British Army in Kenya confirms cholera outbreak common in monkeys

By , K24 Digital
On Fri, 26 Jan, 2024 10:48 | 2 mins read
Photo illustrator for cholera. PHOTO/Pexels
Photo illustrator. PHOTO/Pexels

The British Army in Kenya has confirmed a severe outbreak of cholera in Kenya with several cases reported in Nanyuki, Laikipia County.

In a statement through the Directorate of Public Communications, a unique strain of the disease, commonly found in China and linked to farmed monkeys has been reported.

"The British Army in Kenya has confirmed a severe diarrhoea outbreak. A unique parasite subtype, linked to farmed monkeys in China, has been identified. Stay informed, practice hygiene measures, and seek immediate medical attention if symptomatic," the statement read.

A screenshot of the press statement released by the Directorate of Public Communications on January 26, 2024. PHOTO/Screengrab by K24 Digital
A screenshot of the press statement released by the Directorate of Public Communications on January 26, 2024. PHOTO/Screengrab by K24 Digital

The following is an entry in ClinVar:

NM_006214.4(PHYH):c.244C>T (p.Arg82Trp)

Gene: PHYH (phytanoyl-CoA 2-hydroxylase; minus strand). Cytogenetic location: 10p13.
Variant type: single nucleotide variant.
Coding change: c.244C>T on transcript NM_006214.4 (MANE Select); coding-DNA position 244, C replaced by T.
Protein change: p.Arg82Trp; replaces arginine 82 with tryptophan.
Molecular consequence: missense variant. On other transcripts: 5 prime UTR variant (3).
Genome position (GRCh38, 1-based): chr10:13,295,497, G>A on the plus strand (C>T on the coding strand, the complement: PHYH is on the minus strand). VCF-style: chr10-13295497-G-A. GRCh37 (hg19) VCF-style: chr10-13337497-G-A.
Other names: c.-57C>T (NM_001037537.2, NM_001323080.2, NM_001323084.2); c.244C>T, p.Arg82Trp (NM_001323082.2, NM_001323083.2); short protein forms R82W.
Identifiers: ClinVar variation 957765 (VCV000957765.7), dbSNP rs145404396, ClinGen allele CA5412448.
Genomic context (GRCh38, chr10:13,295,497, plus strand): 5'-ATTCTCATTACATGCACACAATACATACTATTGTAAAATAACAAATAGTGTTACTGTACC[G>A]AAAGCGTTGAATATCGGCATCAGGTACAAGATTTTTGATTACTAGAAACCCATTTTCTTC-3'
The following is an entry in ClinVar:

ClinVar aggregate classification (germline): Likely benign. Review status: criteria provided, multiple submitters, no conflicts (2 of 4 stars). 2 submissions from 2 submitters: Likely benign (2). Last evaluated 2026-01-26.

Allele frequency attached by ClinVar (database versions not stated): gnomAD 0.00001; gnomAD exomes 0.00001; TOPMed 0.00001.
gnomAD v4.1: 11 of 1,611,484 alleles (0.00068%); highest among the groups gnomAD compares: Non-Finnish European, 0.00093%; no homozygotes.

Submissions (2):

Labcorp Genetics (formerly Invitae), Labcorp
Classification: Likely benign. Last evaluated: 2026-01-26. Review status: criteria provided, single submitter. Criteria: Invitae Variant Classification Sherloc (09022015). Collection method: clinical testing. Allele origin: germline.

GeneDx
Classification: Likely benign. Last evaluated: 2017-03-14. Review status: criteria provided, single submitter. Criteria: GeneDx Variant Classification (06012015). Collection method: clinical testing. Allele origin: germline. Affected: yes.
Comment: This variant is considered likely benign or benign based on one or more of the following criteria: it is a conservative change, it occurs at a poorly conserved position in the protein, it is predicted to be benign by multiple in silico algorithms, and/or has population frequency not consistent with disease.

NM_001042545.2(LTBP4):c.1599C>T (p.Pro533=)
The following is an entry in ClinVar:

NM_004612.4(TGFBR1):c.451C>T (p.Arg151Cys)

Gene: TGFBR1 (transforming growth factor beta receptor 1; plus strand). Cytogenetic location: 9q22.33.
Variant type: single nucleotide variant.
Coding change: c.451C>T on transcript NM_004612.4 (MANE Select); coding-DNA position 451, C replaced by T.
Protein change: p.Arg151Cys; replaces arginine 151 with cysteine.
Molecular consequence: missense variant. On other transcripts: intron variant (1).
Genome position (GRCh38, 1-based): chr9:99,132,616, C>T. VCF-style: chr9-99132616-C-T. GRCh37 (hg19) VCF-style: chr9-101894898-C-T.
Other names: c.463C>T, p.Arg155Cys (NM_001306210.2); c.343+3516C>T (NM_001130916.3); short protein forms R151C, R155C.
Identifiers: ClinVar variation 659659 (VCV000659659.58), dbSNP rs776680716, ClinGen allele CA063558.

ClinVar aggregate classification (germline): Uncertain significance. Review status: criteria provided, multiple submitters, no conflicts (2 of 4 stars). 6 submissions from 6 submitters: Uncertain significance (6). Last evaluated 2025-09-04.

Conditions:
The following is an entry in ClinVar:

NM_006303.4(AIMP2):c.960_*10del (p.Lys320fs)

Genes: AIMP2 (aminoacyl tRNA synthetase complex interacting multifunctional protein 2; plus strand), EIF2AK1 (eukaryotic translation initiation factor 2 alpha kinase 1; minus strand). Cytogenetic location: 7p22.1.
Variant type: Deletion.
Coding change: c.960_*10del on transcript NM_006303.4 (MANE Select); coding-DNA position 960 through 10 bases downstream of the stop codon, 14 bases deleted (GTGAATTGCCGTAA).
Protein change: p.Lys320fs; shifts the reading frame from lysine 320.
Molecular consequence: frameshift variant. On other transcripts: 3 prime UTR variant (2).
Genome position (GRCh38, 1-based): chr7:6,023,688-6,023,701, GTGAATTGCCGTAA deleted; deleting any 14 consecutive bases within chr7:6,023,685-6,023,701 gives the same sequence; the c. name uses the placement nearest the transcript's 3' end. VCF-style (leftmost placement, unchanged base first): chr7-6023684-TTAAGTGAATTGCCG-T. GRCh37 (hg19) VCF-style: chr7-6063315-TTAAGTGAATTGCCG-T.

Cholera symptoms (WHO)

According to the World Health Organization, cholera is an extremely contagious illness that spreads through consuming contaminated food or water. It can result in severe and sudden watery diarrhoea, with potentially fatal consequences if not promptly treated.

Although many individuals infected with the disease may not display any symptoms, they can still excrete the bacteria in their faeces for up to 10 days, posing a risk of transmitting the infection to others.

For those who do experience symptoms, the majority typically have mild or moderate manifestations. The onset of symptoms occurs within 12 hours to five days after infection.

However, a minority of patients may suffer from acute watery diarrhoea accompanied by severe dehydration, which can be fatal if not addressed promptly.

History of Cholera

According to WHO cholera emerged in the 19th Century from its initial source in the Ganges delta in India and rapidly disseminated worldwide.

Six ensuing pandemics claimed the lives of millions across diverse continents.

The seventh pandemic was initiated in South Asia in 1961, extended to Africa by 1971, and reached the Americas in 1991.

Presently, cholera has become entrenched in numerous countries, marking it as an endemic health concern.